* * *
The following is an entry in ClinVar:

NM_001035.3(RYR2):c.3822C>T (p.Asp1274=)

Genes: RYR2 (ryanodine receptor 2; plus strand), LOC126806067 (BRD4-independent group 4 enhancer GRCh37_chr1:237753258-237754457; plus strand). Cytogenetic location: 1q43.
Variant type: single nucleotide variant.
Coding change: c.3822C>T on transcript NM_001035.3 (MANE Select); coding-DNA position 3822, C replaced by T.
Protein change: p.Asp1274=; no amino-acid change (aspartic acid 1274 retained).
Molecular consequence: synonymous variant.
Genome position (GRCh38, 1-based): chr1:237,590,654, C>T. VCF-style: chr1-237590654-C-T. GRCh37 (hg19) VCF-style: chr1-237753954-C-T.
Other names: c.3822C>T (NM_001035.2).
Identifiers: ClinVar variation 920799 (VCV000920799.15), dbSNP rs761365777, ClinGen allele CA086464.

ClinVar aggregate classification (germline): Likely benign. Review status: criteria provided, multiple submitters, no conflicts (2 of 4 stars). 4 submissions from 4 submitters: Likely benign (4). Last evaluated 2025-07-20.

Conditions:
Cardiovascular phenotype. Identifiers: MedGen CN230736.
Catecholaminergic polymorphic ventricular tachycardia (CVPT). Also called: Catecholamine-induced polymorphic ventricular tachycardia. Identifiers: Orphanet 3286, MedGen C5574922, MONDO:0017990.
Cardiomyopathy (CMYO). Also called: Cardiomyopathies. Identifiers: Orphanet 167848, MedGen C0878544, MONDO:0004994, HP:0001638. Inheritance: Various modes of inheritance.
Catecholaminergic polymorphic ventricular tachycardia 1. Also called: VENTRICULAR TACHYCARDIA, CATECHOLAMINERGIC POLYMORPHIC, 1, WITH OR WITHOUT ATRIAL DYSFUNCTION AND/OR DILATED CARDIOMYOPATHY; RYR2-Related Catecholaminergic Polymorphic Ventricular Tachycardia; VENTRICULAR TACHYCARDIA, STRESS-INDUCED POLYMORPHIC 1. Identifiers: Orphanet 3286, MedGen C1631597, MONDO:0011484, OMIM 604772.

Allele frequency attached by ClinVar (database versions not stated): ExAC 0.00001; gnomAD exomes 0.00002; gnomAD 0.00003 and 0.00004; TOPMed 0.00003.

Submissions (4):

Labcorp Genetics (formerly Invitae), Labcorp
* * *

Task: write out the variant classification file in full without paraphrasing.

The following is an entry in ClinVar:

NM_001035.3(RYR2):c.3822C>T (p.Asp1274=)

Genes: RYR2 (ryanodine receptor 2; plus strand), LOC126806067 (BRD4-independent group 4 enhancer GRCh37_chr1:237753258-237754457; plus strand). Cytogenetic location: 1q43.
Variant type: single nucleotide variant.
Coding change: c.3822C>T on transcript NM_001035.3 (MANE Select); coding-DNA position 3822, C replaced by T.
Protein change: p.Asp1274=; no amino-acid change (aspartic acid 1274 retained).
Molecular consequence: synonymous variant.
Genome position (GRCh38, 1-based): chr1:237,590,654, C>T. VCF-style: chr1-237590654-C-T. GRCh37 (hg19) VCF-style: chr1-237753954-C-T.
Other names: c.3822C>T (NM_001035.2).
Identifiers: ClinVar variation 920799 (VCV000920799.15), dbSNP rs761365777, ClinGen allele CA086464.

ClinVar aggregate classification (germline): Likely benign. Review status: criteria provided, multiple submitters, no conflicts (2 of 4 stars). 4 submissions from 4 submitters: Likely benign (4). Last evaluated 2025-07-20.

Conditions:
Cardiovascular phenotype. Identifiers: MedGen CN230736.
Catecholaminergic polymorphic ventricular tachycardia (CVPT). Also called: Catecholamine-induced polymorphic ventricular tachycardia. Identifiers: Orphanet 3286, MedGen C5574922, MONDO:0017990.
Cardiomyopathy (CMYO). Also called: Cardiomyopathies. Identifiers: Orphanet 167848, MedGen C0878544, MONDO:0004994, HP:0001638. Inheritance: Various modes of inheritance.
Catecholaminergic polymorphic ventricular tachycardia 1. Also called: VENTRICULAR TACHYCARDIA, CATECHOLAMINERGIC POLYMORPHIC, 1, WITH OR WITHOUT ATRIAL DYSFUNCTION AND/OR DILATED CARDIOMYOPATHY; RYR2-Related Catecholaminergic Polymorphic Ventricular Tachycardia; VENTRICULAR TACHYCARDIA, STRESS-INDUCED POLYMORPHIC 1. Identifiers: Orphanet 3286, MedGen C1631597, MONDO:0011484, OMIM 604772.

Allele frequency attached by ClinVar (database versions not stated): ExAC 0.00001; gnomAD exomes 0.00002; gnomAD 0.00003 and 0.00004; TOPMed 0.00003.

Submissions (4):

Labcorp Genetics (formerly Invitae), Labcorp